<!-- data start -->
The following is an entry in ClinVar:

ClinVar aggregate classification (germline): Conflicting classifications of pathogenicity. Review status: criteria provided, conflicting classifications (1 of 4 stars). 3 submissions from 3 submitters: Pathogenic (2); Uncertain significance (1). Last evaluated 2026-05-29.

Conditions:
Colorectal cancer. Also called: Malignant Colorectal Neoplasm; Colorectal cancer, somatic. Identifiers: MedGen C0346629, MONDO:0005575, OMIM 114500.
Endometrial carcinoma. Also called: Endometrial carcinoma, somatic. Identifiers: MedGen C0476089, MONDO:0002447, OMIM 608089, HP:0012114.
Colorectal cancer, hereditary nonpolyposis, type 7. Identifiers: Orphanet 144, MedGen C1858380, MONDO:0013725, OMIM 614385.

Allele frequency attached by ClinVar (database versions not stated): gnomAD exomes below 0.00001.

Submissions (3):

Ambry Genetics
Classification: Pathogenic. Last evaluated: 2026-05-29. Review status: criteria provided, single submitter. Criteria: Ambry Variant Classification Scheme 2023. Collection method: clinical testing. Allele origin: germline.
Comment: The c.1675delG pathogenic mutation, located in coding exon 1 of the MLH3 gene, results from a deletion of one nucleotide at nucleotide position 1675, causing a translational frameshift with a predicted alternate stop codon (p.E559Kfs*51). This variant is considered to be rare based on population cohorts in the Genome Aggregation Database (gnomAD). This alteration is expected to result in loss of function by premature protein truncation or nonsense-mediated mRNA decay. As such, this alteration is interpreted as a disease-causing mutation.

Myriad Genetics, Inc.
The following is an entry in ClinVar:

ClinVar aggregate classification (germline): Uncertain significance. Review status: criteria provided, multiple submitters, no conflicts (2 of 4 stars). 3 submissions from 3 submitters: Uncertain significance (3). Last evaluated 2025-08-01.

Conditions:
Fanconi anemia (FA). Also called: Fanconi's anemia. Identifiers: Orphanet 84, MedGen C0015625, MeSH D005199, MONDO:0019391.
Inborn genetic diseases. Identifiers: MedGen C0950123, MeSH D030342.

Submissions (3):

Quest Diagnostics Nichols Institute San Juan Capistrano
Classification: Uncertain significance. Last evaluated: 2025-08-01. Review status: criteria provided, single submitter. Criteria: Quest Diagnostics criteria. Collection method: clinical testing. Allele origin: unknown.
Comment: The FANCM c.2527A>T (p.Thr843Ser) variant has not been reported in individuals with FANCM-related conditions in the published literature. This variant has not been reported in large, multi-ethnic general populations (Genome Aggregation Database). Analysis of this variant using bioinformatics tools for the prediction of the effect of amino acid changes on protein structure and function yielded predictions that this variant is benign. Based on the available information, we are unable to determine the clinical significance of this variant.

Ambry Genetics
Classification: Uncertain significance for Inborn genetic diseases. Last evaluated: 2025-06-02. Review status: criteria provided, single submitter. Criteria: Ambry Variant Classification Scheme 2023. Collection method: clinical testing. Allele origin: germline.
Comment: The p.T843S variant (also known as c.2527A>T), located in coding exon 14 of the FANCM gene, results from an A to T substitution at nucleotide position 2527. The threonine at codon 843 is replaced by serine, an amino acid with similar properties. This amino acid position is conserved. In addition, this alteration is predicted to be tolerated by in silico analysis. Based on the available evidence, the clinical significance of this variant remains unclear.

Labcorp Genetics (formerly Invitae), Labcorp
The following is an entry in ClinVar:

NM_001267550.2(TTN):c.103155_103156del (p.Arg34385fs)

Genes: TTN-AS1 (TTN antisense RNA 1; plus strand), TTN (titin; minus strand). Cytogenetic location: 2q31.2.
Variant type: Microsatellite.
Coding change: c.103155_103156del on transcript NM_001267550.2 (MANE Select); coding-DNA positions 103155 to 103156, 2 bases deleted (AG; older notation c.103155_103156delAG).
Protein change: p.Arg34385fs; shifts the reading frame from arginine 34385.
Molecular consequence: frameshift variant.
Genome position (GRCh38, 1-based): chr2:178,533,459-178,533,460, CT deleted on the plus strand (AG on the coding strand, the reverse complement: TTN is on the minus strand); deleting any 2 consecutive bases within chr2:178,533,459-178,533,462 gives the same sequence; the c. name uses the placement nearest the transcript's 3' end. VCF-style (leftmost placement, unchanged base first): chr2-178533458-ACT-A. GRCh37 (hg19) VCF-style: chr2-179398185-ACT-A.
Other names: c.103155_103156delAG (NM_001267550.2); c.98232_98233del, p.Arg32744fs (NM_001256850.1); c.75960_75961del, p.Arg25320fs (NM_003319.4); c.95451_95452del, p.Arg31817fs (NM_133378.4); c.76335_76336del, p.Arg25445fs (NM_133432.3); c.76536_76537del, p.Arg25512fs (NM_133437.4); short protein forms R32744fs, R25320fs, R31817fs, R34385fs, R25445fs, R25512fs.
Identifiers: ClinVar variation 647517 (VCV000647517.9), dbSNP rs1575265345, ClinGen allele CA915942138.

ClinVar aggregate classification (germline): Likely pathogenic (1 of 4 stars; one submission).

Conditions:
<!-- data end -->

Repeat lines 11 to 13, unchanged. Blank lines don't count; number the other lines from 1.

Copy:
Comment: The c.1675delG pathogenic mutation, located in coding exon 1 of the MLH3 gene, results from a deletion of one nucleotide at nucleotide position 1675, causing a translational frameshift with a predicted alternate stop codon (p.E559Kfs*51). This variant is considered to be rare based on population cohorts in the Genome Aggregation Database (gnomAD). This alteration is expected to result in loss of function by premature protein truncation or nonsense-mediated mRNA decay. As such, this alteration is interpreted as a disease-causing mutation.

Myriad Genetics, Inc.
The following is an entry in ClinVar: